Today is the start of National Emergency Medical Services Week, and it’s a time to honor the professional paramedics, emergency medical technicians and rescue ser- specialists who save lives on a daily. That includes the staff of the Johnson /Washington County Emergency Medical Services. The Johnson City area is fortunate to have a professional ambulance service since 1971. The service is owned and oper- jointly by Johnson City and Washington County and regulated by a board of directors made up of city and county representatives, well as officials from the local business medical communities. Our EMS is one of the busiest emergency medical services in Tennessee — responding more than 50,000 calls a year. And it’s this volume of calls and wide range of services create unique headaches for EMS. The service employs 11 advanced life sup- ambulances and eight rescue units that ready to respond any time of the day, day of the week. These responders are backed up by five basic life-support transport ambulance as well as specialized rescue teams.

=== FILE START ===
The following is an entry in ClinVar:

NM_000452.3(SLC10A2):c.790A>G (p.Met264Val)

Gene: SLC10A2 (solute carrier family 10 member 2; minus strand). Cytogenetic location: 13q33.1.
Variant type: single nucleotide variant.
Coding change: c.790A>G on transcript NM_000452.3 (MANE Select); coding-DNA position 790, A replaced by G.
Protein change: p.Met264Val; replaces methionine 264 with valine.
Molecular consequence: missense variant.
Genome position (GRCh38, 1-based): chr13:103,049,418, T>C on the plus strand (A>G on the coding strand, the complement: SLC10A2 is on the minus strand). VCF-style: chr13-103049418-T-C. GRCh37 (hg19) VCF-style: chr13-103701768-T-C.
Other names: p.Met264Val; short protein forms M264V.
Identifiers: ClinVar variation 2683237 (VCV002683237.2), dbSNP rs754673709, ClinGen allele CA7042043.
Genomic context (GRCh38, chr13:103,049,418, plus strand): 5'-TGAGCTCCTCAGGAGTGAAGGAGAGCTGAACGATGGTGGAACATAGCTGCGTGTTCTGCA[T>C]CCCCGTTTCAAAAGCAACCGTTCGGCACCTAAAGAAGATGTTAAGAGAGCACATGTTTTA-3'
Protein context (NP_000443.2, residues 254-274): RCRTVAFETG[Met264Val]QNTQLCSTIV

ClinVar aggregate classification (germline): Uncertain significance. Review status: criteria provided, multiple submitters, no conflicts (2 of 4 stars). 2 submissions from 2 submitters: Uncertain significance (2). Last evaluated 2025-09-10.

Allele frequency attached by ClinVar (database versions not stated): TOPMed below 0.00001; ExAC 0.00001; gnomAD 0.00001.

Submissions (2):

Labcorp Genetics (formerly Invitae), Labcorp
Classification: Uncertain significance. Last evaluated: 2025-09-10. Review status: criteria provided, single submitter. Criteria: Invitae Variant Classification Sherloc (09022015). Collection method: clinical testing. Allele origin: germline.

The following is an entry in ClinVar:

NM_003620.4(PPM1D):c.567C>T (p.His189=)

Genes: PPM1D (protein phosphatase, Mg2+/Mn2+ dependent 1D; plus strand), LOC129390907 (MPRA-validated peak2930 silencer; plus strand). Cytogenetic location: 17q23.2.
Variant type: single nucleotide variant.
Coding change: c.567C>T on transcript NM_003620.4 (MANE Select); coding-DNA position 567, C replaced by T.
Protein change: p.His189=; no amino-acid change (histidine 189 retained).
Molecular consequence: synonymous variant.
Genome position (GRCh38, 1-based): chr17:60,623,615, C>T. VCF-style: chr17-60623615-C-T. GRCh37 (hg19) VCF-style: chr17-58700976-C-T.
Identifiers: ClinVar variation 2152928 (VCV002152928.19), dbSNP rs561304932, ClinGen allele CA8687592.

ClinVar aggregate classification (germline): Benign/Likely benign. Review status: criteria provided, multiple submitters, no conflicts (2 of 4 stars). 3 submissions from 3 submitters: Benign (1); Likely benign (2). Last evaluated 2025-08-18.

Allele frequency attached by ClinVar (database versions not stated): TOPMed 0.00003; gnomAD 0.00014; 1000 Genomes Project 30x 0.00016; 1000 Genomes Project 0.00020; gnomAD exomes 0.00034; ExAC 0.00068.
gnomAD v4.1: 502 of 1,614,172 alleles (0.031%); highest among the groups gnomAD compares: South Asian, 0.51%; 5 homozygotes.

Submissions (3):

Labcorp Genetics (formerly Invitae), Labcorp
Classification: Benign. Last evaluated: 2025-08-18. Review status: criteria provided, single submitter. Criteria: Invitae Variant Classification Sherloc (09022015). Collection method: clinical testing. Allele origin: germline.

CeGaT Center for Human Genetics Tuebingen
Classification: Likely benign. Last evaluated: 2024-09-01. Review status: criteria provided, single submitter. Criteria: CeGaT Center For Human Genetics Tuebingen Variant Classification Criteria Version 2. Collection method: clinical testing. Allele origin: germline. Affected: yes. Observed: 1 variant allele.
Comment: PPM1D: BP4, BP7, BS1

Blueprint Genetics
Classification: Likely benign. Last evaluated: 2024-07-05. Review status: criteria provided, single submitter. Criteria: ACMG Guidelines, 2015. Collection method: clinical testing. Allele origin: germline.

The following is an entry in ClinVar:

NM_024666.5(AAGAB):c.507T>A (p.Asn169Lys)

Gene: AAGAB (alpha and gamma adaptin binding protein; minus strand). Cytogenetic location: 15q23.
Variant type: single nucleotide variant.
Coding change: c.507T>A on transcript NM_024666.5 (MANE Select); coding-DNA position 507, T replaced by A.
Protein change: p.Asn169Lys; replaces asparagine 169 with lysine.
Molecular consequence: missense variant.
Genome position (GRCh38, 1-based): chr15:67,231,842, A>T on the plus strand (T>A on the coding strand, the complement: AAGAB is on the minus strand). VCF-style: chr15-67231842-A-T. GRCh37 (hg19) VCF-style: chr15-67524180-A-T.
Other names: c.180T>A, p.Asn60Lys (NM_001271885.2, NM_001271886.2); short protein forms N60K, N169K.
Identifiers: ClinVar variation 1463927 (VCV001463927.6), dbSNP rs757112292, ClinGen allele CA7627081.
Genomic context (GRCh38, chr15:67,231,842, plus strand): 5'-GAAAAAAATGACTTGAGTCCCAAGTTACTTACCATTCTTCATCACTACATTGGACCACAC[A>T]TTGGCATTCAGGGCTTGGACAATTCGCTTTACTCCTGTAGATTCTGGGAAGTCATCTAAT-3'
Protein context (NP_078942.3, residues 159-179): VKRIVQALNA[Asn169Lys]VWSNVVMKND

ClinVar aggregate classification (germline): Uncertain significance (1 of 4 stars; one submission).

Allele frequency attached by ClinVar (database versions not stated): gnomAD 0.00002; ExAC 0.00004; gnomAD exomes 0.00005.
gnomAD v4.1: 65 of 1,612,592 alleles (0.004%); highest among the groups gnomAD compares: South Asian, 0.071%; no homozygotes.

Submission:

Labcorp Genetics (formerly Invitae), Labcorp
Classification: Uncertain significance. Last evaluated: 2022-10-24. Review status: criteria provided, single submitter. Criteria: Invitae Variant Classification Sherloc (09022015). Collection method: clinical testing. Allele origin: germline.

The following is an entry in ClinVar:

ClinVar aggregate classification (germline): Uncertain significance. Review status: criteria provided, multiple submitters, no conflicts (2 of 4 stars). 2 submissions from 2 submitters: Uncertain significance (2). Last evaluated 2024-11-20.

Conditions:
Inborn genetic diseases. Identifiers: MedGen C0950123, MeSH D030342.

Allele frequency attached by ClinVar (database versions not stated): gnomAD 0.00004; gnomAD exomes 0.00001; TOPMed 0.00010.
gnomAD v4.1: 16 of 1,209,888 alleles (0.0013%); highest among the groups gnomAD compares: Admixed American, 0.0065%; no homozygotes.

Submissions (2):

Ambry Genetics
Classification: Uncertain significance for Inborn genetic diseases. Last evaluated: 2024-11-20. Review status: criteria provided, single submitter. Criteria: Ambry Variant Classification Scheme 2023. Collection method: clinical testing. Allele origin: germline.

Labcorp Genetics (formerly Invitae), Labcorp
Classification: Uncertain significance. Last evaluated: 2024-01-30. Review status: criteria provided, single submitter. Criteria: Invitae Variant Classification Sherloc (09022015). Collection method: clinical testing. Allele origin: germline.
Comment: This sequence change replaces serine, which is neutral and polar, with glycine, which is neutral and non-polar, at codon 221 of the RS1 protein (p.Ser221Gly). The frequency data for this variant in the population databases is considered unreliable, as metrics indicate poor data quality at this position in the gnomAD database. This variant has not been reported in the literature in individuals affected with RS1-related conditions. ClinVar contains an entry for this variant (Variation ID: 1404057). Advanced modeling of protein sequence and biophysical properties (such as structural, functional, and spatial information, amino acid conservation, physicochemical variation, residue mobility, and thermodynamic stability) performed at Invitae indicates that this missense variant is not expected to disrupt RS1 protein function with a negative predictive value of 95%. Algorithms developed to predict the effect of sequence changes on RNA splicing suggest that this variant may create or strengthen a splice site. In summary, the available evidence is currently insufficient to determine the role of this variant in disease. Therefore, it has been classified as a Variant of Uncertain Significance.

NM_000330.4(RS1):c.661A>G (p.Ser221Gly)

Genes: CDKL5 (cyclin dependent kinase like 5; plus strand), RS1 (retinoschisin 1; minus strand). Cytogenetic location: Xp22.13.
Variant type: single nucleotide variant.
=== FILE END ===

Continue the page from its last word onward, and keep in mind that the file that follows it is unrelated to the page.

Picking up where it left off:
There are some big challenges and possibly big changes coming for the local EMS program in the coming months. As Press Senior Reporter Becky Campbell reported last week, a recent comprehensive analysis recommends the local EMS prepare a strategic plan and seek professional accreditation for its service.
One particularly challenging issue that the EMS must continue to address is improving the response times for both its rescue and ambulance services. Given the large geographical area the EMS must cover, as well as the fact it serves both rural and urban areas, a more efficient system must be devised to deliver these services. It will take a bit of “thinking outside the box” to accomplish this goal.